1. OM. The fire-building of the ancients was a sacrifice of
brahman: so after building the fires, the patron of the sacrifice
should meditate on the self. Then the sacrifice becomes full
and complete. Who is the one that should be meditated
upon? The one called 'breath'. To explain further:
2. A king called Brhadratha established his eldest son in
the kingship: then, considering that this body is not eternal,
he attained dispassion and went out to the forest. There,
embarking on the highest asceticism, he stood, arms held
upwards, gazing at the sun. At the end of a thousand days,
there came into the presence of the sage the blessed
6akayanya, a knower of the self, seeming to blaze with
energy like a fire without smoke- He said to the king, 'Stand
up, stand up! Choose a boon!'
Brhadratha paid homage to him, and said, 'Blessed one,
I am not a knower of the self. We hear that you are a
knower of the entity: so teach us.'
'This boon was of old difficult to achieve: do not ask
the question, Aiksvaka. Choose other desires.'
Touching Sakayanya's feet with his head, the king uttered
3. 'This body comes into being from sexual intercourse,
and, devoid of understanding, comes out through the gate
of urine into a Hell-realm.6 It is constructed of bones, smeared
with flesh, bound up with hide, filled with faeces, urine,
bile, phlegm, marrow, fat, marrow of the flesh, and many
other impurities. When one exists in such a body—
Blessed one, in this body, an evil-smelling insubstantial
mass of bone, skin, muscle, marrow, seed, blood, mucus,
tears, water of the eyes, faeces, urine, wind, bile, phlegm,
what is the use of indulging in desires? In this body, afflicted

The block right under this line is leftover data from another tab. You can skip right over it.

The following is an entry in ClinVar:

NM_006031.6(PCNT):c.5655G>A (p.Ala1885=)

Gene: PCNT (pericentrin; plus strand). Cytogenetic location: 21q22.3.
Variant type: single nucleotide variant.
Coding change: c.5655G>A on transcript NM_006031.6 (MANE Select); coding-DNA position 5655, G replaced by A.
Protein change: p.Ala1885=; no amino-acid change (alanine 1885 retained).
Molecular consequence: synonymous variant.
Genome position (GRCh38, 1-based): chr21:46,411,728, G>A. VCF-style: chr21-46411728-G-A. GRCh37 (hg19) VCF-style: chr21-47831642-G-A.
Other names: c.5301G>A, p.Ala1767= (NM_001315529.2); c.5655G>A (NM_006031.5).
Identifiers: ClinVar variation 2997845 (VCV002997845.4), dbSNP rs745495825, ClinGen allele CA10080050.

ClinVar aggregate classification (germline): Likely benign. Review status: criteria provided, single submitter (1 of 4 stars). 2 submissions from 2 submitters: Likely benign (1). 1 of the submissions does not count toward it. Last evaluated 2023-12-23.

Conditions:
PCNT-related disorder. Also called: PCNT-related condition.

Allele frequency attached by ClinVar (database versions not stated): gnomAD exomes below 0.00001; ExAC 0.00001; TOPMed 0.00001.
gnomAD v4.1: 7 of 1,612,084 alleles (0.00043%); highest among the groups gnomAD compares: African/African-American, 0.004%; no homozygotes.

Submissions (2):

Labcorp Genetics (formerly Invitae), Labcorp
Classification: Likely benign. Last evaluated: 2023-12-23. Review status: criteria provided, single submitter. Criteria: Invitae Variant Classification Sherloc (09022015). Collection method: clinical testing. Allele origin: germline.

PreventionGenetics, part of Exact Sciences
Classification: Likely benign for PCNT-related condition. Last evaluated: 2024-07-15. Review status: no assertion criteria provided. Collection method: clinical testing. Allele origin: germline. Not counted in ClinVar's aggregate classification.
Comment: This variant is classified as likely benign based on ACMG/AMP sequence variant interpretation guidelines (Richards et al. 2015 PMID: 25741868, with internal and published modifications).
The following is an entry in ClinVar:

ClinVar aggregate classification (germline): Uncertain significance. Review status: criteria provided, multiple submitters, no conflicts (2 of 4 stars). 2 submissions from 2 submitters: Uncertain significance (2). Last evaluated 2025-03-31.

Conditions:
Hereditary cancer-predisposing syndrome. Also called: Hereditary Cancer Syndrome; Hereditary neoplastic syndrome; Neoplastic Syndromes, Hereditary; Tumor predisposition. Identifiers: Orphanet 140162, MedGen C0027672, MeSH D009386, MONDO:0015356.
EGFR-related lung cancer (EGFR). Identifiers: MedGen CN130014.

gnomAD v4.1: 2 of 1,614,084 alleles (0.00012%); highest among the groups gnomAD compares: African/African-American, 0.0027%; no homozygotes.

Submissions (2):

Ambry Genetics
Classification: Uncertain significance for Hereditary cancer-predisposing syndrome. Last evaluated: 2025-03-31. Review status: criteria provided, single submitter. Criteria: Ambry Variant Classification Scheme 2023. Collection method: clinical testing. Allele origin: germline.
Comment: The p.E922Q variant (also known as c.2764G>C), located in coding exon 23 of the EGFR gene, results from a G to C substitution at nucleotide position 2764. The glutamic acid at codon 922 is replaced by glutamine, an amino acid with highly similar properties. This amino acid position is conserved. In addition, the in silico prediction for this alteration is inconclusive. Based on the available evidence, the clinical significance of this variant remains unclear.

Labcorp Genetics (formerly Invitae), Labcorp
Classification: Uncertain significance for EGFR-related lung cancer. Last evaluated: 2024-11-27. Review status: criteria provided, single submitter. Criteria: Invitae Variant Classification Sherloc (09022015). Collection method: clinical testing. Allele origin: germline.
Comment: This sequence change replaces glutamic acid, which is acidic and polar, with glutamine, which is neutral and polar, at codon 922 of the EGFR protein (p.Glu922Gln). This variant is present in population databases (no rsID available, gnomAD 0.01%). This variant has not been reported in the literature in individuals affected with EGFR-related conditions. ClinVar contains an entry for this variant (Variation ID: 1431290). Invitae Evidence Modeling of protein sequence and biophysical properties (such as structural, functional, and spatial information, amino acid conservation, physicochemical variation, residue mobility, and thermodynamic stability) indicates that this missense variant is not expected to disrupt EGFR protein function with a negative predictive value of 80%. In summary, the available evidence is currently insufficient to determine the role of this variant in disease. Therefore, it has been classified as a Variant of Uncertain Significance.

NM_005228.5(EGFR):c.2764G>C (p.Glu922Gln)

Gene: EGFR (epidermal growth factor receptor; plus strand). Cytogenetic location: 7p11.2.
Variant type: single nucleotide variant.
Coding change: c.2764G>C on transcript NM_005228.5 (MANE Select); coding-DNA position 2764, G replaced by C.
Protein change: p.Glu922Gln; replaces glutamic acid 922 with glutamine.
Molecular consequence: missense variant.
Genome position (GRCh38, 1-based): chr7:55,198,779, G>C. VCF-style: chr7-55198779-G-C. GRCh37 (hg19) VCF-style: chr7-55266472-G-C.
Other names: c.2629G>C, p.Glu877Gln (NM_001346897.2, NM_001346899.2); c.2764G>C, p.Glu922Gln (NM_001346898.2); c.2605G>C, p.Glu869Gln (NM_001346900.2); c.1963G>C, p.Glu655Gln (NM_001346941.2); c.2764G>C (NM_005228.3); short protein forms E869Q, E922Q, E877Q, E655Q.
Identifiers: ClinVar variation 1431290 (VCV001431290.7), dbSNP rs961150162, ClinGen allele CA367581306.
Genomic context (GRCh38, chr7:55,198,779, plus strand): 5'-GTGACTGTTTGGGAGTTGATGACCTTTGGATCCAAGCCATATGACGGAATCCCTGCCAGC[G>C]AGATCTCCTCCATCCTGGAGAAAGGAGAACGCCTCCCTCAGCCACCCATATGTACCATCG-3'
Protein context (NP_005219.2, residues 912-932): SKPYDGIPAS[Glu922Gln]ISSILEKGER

with desire, anger, greed, delusion, fear, despondency, envy,
being apart from what one likes and being with what one
does not like, hunger, thirst, old age, death, disease, grief
and so on, what is the use of indulging in desires?
4. 'We see that all this is transient, like the gadflies,
mosquitoes and so on, and the grass and trees that grow
up and perish.
'But what of these? There are others yet—great archers,
some of them wheel-turning monarchs, Sudyumna,Bhuridyumna, Indradyumna, Kuvalayasva, Yauvanasva,
Vadhryasva, Asvapati, Sasabindu, Hariscandra, Ambarisa,
Nanaktu, Saryati, Yayati, Anaranya, Uksasena and so on.
Kings Marutta, Bharata and others, though their whole tribes
of relations looked on, left their great splendour and departed
from this world to that world.
'But what of these? There are others yet. We see the
demise of gandharvas, demons, yaksas, ogres, ghosts, imps,
vampires, serpents, ghouls and so on,
'But what of these? Among the rest, there is the drying
up of great oceans, the tumbling down of mountains, the
precession of the Pole Star, the cutting of the ropes of
wind, the submergence of the earth, the departure of gods
from their place. In a samsara like this, what is the use of
indulging in desires, when we see that the one who depends
on them returns here again and again? You must lift me out
of it. In samsara I am like a frog in a sealed well. Blessed
one, you are our way out. You are our way out.'